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|LTR Training Tip #7|
Feeding Time: The Pasture
Meredith gets a lot of letters and emails from people with training questions about their equines. Here, she discusses how to best utilize pasture time for a happy and healthy equine.
View many more training tips on our YouTube channel.
Question: May I ask a couple of simple questions concerning the Ivermectin? I have tried to find the research for the claims being made by others and I cannot find any. Mendeley is where 99% of the scientific papers are published. My daughter that is a research scientist at Texas A&M is also trying to find the research and failing to find it.
I agree with you. I at one time had 24 horses, used Ivermectin. I treated every two months.
In November I would usually change to something else. I did not use anything for the herd until April. I did look for eggs etc. My wife was a high school science teacher and used this as part of her class work. She also had the kids bring samples from the horses for comparison.
My daughter is in Texas A&M. and currently working with the FDA feedlot and other feedlots on the effects of Ivermectin on cattle in confined areas. She is pulling fecal samples today they started with the fresh new cattle at 2 AM and should be done by 3 PM, then she has to go back to the lab and do some processing. She will finish the stabilizing at about 7 PM this evening. While this makes for a long day for her she loves it. Then in 21 days they will pull the samples again to see what parasites remain, egg count etc. This is on 1000 head of feeder calves.
What you find is the same as what I find.
We worm our equines in January, March, May, July and September with Farnam Ivermectin and then break the cycle with Strongid in November to prevent internal worms and parasites. This ensures that your animals are safe despite what your neighbors may be doing with their livestock. Fields and pastures should be harrowed in the spring and fall, and between hay cuttings. Keep all tack and equipment clean so it does not attract flies to your tack room and grooming area. Spray the tack room when you leave with a household flying insect spray for any residual flies.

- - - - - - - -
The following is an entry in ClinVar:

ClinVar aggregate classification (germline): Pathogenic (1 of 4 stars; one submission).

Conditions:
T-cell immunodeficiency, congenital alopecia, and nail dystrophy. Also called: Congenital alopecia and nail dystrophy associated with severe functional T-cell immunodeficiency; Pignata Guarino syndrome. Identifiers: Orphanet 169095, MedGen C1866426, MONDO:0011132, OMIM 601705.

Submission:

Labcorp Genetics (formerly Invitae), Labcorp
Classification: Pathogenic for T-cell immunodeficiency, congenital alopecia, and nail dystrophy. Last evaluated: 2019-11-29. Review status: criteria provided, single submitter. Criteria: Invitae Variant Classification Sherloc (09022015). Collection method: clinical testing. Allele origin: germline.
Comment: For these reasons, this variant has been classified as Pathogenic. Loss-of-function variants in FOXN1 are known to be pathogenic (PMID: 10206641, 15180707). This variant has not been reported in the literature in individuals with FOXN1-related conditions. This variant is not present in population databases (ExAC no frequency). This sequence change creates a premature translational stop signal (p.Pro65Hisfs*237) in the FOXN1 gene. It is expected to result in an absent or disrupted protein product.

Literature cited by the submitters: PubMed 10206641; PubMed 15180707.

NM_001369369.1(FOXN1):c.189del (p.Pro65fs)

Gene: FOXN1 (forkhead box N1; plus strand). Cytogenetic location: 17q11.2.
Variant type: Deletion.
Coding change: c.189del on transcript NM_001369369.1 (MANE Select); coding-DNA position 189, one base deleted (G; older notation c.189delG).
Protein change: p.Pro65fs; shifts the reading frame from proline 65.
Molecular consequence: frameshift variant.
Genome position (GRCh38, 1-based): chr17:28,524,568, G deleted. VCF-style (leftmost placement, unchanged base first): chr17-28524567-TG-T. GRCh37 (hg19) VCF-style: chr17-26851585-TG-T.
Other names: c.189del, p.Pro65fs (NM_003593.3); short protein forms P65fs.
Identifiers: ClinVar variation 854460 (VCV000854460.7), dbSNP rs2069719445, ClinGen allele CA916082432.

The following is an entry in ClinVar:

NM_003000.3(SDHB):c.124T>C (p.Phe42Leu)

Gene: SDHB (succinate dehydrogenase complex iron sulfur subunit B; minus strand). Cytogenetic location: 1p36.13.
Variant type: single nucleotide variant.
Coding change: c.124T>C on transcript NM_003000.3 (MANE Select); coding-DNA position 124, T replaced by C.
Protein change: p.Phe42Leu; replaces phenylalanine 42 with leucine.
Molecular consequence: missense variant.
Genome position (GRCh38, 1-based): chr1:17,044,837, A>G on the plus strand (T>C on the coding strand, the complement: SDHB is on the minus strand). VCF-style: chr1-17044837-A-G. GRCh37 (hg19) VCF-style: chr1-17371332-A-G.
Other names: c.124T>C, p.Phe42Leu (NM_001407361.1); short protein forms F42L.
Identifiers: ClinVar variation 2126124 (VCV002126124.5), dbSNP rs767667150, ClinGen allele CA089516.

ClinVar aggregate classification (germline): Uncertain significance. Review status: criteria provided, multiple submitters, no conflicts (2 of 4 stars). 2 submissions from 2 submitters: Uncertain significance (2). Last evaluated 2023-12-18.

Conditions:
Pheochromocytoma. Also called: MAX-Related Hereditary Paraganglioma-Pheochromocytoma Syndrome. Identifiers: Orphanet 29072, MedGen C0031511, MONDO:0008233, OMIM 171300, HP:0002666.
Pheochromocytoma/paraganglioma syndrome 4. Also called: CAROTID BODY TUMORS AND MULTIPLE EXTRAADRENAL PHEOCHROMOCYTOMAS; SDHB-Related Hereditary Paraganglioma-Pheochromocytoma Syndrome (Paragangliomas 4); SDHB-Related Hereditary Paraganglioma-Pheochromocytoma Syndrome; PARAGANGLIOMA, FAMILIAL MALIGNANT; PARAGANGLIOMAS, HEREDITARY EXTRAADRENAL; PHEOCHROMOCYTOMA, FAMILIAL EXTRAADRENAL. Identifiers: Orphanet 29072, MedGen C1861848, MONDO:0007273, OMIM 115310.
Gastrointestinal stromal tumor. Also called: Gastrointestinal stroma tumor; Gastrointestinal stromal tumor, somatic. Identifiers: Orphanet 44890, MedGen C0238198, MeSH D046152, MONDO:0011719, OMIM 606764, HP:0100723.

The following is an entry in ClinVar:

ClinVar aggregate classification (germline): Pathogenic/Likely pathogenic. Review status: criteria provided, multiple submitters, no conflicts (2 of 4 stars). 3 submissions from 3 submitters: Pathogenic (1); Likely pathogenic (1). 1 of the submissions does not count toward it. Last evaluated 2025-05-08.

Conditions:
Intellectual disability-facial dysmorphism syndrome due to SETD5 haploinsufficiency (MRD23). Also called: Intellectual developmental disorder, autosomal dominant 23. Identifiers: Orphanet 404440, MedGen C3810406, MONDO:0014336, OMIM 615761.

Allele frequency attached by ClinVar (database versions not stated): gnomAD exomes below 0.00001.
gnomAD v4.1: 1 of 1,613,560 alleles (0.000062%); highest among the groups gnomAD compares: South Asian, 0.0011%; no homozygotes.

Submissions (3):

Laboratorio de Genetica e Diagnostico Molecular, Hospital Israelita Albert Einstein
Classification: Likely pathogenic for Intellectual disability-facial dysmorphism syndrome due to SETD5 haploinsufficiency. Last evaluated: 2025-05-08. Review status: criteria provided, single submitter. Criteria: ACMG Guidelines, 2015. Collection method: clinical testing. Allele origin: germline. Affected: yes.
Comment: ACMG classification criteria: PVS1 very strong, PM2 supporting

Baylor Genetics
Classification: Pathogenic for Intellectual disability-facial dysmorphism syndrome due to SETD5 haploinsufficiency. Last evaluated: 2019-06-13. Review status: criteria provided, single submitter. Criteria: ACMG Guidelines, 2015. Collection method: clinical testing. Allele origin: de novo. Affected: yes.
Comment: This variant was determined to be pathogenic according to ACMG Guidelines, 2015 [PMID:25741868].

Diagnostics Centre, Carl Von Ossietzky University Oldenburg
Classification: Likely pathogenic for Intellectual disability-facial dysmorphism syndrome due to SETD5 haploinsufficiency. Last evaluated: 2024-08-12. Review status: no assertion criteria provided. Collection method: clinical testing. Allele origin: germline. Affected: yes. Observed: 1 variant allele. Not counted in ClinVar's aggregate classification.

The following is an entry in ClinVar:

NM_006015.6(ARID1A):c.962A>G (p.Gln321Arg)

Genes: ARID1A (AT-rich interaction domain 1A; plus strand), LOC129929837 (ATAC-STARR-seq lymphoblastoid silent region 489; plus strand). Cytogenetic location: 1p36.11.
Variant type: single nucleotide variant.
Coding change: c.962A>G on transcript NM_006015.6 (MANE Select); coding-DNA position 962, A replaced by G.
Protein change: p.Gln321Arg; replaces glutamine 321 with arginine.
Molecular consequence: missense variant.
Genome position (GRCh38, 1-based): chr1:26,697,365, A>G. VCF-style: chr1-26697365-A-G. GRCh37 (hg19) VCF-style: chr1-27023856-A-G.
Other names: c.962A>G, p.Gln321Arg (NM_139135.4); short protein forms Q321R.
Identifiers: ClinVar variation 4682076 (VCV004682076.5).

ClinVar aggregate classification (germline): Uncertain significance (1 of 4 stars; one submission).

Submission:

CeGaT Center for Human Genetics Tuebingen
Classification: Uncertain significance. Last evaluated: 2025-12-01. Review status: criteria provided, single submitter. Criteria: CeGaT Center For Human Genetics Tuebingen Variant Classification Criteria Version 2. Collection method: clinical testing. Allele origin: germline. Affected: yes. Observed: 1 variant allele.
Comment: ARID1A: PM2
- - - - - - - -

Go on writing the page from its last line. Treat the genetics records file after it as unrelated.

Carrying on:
1) First and foremost, a regular grooming schedule at least every other week and preferably every week is essential for the hygiene and health of your equines. Regular grooming once a week to remove excess hair, mud, etc. will eliminate places on the animal, including legs that would be subject to insects laying eggs. If certain body areas begin to get sores, scabs, or bumps, use Neosporin, or if they are severe...Panalog, also called Animax or Dermalone (by prescription from your vet). Clean the eyes, ears and nostrils every time during grooming and fly spray the hairs inside the ears for the best bug-block after cleaning.
2) We use Tri-Tech 14 by Farnam fly spray weekly for bugs and insects that can pester your equine. This seems to be the best and longest-lasting spray (Herbal remedies and fly predators do not work as well!). Scrub flies and eggs from the legs, cover with Neosporin and then spray for flies during grooming. Using Johnson’s baby oil in the manes and tails helps to keep the flies at bay and will also discourage other animals from chewing on them.
3) Use fly masks for those mules and donkeys that have sensitive skin. Farnam Super Masks will usually fit most animals. If you groom regularly and clean and spray the ear hairs, the eared masks may not be necessary (I have never had to use the ones with ears). You can find them in most tack and vet stores. Just make sure when you put them on that they will come off easily if they were to get caught on anything.
4) Mules will usually not fully shed out until July and donkeys will go as long as August. Their hair coats are designed to insulate them from heat and cold and protect them from insects and bugs. Using all these hygienic livestock and land management practices I have never needed to use fly masks on my donkeys and horses. I have only needed to use them on about 30% of those mules that have sensitive skin around the eyes and are prone to sunburn.
5) Feed the right kinds of feed to mules and donkeys. Animals that are sweating toxins are more apt to attract insects.